When my 18-year-old daughter arrived home for spring break in March of 2012, she made an Acton bucket list of sorts.
At the top of Jackie’s list: go to Town Hall to register to vote.
This coming November, she’ll make the trek from Chestnut Hill to the RJ Grey Junior High gym to cast her first ballot.
Jackie won’t be at the dinner table participating in “election talk” with her political-junkie dad this fall. She won’t be at the high school listening to Mary Price Maddox explain the complexities of the issues. But I have no doubt that she’ll be paying attention to the messages put forth by both the Democrats and the Republicans who hope to win her vote.
I am confident that my daughter will be able to discern most of the differences between the policies of Barack Obama and those of Mitt Romney. She’ll decide for herself which candidate’s views match most closely with her own before entering the polling booth.
There is one issue, though, that I predict will confuse her. It’s the pro-choice vs. pro-life debate.
Why? Because I am a grown woman and I can’t make sense of it.
It’s being said that there is a “War on Women.” What does that mean? Can that be true in 2012? Or is it a ploy to get every woman to vote for the liberal Democrat?
Full disclosure: I would never, ever, consider having an abortion. If I had become pregnant before I was capable of mothering, I would have given my baby up for adoption.
I would have been in the minority. There are over 1.2 million abortions performed in the U.S. each year. The number of infants that are given up for adoption? About 140,000.
With numbers like that, and all the attention to the issue in the media, one would think that the majority of Americans are pro-choice.
That’s not true.
What is true is that the latest Gallup polling on this issue found that 51% of Americans identify themselves as pro-life and consider abortion morally wrong.
Tuesday night, Rick Santorum spoke at the Republican National Convention. He mentioned his three year-old daughter Bella, who has needed medical treatment for a rare genetic disorder. When photos of sweet little Bella were shown, it was like shining a spotlight on Santorum’s commitment to preserve life.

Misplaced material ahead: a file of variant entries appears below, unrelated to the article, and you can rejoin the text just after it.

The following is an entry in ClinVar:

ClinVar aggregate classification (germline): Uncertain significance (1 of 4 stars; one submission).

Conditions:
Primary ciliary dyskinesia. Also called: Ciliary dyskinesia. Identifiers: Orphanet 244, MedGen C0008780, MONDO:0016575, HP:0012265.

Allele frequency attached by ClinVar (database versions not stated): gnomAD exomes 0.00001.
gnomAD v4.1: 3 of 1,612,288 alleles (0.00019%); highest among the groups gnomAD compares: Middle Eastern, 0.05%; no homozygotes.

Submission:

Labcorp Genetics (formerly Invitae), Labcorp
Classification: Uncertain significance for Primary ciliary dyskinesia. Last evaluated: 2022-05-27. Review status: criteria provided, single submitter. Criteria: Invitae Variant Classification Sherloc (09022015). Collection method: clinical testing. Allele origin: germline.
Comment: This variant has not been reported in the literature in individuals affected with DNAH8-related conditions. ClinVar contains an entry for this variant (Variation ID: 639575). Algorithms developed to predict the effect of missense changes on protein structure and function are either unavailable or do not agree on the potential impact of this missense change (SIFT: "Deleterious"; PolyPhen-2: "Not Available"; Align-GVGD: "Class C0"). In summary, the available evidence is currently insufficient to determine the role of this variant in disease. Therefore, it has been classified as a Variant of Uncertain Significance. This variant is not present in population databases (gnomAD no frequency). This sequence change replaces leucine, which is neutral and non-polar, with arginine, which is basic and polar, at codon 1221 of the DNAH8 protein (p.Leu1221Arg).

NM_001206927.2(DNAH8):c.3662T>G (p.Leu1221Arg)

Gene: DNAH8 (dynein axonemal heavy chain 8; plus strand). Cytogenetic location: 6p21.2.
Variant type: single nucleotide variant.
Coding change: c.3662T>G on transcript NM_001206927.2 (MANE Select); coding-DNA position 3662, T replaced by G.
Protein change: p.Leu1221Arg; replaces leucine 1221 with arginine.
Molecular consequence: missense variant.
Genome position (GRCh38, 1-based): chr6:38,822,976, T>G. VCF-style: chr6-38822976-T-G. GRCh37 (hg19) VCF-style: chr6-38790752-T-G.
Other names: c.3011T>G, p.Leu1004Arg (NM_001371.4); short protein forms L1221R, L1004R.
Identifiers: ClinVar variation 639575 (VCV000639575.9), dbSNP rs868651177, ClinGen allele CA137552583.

After his speech, the news commentators were all abuzz about whether Santorum’s pro-life reference was part of a sound strategy…or a big mistake.
I wondered why, given the fact that pro-life proponents outnumber pro-choice advocates and the latter group is losing support, anyone would think Santorum could be making a political blunder.
Romney’s position on abortion is that he opposes it most cases but is in favor of making exceptions in the case of rape, incest, or threat to the mother’s life.
He has been quoted as saying it would be “wonderful” if Americans could "agree that we’re not going to have legalized abortion in the nation.”
That’s exactly how I feel about the issue, although I would encourage rape victims to consider bringing babies to term and fulfilling the dreams of loving infertile couples.
Does this mean that I want Roe vs. Wade overturned? Or that I think that the Republican party will ever succeed in doing that?
No on both counts.
What I do want to see is an increase in the number of infants given up for adoption. The only way for that to happen is for there to be a shift away from unwanted babies being quickly disposed of and toward young women being supported—financially and emotionally--through pregnancy and the surrender process.
I want to see the media, that sometimes-evil entity that informs social culture, get on board and make adoption as acceptable as raising babies out of wedlock and having abortions.
So what do I want my daughter to know?
I want her to know that I would I would love for her to enjoy a fulfilling consensual sexual relationship when she is old enough to handle all of the possible consequences. This means when she is able to take care of a child for at least 18 years or to carry a baby to term and put it up for adoption. Everyone knows that no birth control is 100% effective.
I want her to know that she should refrain from hooking up with young men she hardly knows in the name of freedom. Yes, it’s her body and since she is of age, she gets to decide. But there are ramifications of this behavior that I prefer she not experience.
I want her to know that being a single mother at a young age is a huge predictor of living in poverty.
I want her to know that, if one of her friends gets pregnant and shares an intent to put the baby up for adoption, she should encourage this.
I want her to know that I worked for Catholic Charities back when they provided infant placements. The best days there were ones when an adoptive couple came to pick up their baby and take him home. Every staff member cheered as the family walked out the agency’s front door to their new life. It happened two or three times a year at most; that wasn’t anywhere near often enough.
The most important thing that I want my bright, caring, witty daughter to know is that I can imagine her being part of an adoptive family, lighting up their world the way she’s lit up mine.
What I would never be able to bear is the thought of her not being here at all.
Is there really a War on Women? As we head to the polls in November, should the candidates’ views on Women’s Issues influence our votes?